BIOMEDICAL ULTRASOUND

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1 BIOMEDICAL ULTRASOUND Goals: To become familiar with: Ultrasound wave Wave propagation and Scattering Mechanisms of Tissue Damage Biomedical Ultrasound Transducers

2 Biomedical Ultrasound Imaging Ultrasonic nondestructive evaluation (NDE) Any other applications?

3 Background Ultrasound is a mechanical vibration of matter with a frequency above the audible range (>20 khz). The wave is propagating through the medium as a disturbance of the particles in the medium supporting the wave. Particles will oscillate around their mean positions in 3D manner. Particle Oscillations along the wave propagation direction termed Longitudinal waves. transverse to the wave propagation direction termed Shear waves.

4 Background In general, Liquids, soft tissue, gas produce only Longitudinal (Dilational or pressure) waves Where solids can produce both shear and longitudinal waves, each is traveling with different speed. Pressure wave speed in Fluids is given by: where, κ is the fluid compressibility coefficient ρ the mass density

5 Wave Motion The acoustic pressure of the harmonic plane wave is described by: where, ω is the angular frequency of the wave k the wave number given by k=ω/c

6 Acoustic Impedance The acoustic impedance ( Z ) defined as the ratio of the acoustic pressure at a point in the medium to the particle speed at the same point. For plane wave: The acoustic impedance is of considerable importance in characterizing the propagation of plane waves.

7 Reflection & Transmission A propagating wave will be partly reflected when encountered a medium with dissimilar acoustic properties (Z). Incident Wave θ i Medium 1 Medium 2 θ t θ r Reflected Wave Transmitted Wave Reflection coefficient: Transmission coefficient: Snell s Law:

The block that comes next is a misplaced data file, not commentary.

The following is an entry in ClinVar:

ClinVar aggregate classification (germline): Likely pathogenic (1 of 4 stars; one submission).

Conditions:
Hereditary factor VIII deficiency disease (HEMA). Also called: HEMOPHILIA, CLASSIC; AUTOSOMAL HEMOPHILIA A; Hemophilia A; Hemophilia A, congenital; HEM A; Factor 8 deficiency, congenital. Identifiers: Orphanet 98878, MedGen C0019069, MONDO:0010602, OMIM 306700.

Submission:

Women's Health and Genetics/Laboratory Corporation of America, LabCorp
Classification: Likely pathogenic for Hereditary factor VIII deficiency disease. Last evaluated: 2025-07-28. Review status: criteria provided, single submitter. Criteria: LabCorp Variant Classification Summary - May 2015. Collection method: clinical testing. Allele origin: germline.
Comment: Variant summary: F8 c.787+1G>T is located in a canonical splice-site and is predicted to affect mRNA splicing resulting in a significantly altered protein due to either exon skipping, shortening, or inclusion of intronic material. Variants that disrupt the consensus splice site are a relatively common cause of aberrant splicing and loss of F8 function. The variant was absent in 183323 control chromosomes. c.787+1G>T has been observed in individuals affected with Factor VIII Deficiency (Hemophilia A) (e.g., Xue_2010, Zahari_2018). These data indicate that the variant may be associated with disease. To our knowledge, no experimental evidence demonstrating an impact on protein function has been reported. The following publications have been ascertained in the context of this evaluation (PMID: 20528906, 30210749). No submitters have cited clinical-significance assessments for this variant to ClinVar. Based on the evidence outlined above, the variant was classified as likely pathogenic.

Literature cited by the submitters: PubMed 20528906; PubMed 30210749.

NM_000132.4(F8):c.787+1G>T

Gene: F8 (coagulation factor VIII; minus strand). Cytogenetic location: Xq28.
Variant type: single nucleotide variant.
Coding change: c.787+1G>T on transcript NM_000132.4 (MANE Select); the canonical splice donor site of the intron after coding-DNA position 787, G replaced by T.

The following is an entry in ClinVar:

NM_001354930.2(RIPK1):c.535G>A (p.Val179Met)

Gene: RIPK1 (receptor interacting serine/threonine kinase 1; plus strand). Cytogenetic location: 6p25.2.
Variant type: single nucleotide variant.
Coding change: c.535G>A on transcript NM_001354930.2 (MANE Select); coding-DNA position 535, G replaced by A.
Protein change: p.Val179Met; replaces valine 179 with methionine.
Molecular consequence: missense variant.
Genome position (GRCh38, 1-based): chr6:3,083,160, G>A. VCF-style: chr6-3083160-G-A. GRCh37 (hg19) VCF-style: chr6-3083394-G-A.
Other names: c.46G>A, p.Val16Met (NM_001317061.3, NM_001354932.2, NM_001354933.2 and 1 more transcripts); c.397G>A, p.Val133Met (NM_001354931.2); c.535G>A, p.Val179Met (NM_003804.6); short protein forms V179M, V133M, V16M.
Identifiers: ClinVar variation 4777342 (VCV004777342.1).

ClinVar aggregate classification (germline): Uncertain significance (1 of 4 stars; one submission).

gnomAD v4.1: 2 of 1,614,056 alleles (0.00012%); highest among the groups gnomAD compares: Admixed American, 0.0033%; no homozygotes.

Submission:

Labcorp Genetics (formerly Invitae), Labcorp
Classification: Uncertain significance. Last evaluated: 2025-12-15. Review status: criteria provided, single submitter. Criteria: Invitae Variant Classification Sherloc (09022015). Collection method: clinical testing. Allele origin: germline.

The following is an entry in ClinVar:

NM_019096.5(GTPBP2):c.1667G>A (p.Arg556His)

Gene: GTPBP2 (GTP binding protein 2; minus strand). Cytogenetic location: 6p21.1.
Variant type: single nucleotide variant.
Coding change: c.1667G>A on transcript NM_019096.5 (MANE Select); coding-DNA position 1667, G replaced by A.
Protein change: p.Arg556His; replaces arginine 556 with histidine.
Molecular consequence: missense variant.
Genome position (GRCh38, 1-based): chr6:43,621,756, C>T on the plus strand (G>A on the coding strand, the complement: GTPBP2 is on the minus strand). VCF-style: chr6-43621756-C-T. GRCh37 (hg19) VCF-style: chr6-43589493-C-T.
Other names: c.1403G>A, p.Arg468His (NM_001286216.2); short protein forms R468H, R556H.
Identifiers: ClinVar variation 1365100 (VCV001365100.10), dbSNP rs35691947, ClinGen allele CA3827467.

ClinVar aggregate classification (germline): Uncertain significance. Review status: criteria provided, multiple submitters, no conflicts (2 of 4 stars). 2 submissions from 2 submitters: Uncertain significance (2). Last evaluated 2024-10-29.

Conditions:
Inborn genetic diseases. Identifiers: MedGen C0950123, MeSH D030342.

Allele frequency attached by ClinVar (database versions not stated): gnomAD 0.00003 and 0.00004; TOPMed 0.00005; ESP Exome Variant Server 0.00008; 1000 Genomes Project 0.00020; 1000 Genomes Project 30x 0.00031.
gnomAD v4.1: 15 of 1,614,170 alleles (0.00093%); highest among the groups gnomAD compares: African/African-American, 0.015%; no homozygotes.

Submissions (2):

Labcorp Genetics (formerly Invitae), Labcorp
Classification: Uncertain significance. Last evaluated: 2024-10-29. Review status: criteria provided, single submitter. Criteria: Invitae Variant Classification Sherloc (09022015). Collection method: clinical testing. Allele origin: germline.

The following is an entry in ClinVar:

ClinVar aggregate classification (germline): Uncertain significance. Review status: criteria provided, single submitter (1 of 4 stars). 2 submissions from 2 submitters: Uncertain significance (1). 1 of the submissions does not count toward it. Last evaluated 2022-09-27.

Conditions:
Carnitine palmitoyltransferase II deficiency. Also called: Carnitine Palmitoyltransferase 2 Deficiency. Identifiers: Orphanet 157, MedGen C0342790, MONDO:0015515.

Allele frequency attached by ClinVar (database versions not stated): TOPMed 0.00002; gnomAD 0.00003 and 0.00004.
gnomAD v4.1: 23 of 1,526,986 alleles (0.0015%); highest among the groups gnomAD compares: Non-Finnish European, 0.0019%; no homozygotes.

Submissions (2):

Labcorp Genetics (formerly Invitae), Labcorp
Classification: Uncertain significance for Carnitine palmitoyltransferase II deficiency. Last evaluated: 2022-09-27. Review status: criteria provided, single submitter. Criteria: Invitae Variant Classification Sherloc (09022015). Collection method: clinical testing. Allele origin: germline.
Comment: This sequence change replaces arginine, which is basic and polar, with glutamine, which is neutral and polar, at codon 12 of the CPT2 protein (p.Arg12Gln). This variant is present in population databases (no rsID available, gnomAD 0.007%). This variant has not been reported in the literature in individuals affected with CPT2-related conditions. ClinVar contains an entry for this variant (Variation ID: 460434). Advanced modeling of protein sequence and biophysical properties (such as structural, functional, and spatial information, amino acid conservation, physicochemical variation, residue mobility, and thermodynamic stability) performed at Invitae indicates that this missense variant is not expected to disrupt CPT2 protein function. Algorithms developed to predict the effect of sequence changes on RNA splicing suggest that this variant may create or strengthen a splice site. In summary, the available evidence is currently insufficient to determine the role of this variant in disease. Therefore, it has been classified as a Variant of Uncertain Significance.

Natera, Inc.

8 Table 1. Density, Speed of Sounds and Acoustics Impedance of human tissue (Goss et al 1978;1980) Medium Density (kg/m 3 ) Speed of Sound (m/s) Acoustic Impedance (kg/m 2.s) x10 6 Air Blood Bone Brain Fat Kidney Lung Liver Muscle Water

9 Ultrasound Intensity Acoustic intensity of a wave is the time average flow of energy through a unit area. We know that, and thus,

10 Example: A plane wave with an intensity of 50 mw/cm 2 and a frequency of 3 MHz is propagating in connective tissue (blood). What is the pressure, particle displacement, and velocity for this continuous wave? Solution: Intensity is given by:, Z blood = 1.66x10 6 kg/m 2.s The particle velocity is Particle displacement: Is it safe?

11 Home Work Use Excel spread sheet, or any other convenient programming tool to compute the pressure, particle displacement, and velocity for continuous wave with Intensity (= 50 mw/cm 2 ) and wave frequency (= 3MHz) propagating in tissue, using the acoustic properties illustrated in Table 1. Discuss your results.

12 Reflected waves play a role in scattering and thus imaging. Small changes in density, compressibility, and absorption give rise to a scattered wave. Ultrasound scanners are optimized to detect very small scattered signals. Scattering

13 Scattering Wave scattering magnitude P sc is usually measured by the scattering cross-section σ sc The scattering intensity is given by: where R is the distance. Source: Nicholas (1982), Fei and Shung (1985), Shung (1992), and Yuan and Shung (1988).

14 Attenuation Ultrasound wave propagating in tissue will be attenuated because of absorption and scattering. Attenuation is linearly dependent on frequency (most materials) Commonly used unit for attenuation: db/mhz.cm Table 3. Attenuation values for human tissue (Haney and O Brien 1986) Tissue Liver Kidney Fat Blood Bone Attenuation db/mhz.cm

15 Mechanisms of Tissue Thermal Effect Damage Local heating produced by ultrasound wave is directly related to the intensity of ultrasound wave at any point in the medium. The rate of increase in temperature has a direct relationship with ultrasound intensity and degree of absorption and is inversely proportional to tissue density and specific heat, i.e. Studies show that absorption are primarily related to the concentration of proteins. In general, muscles (dense media) do not heat as fat.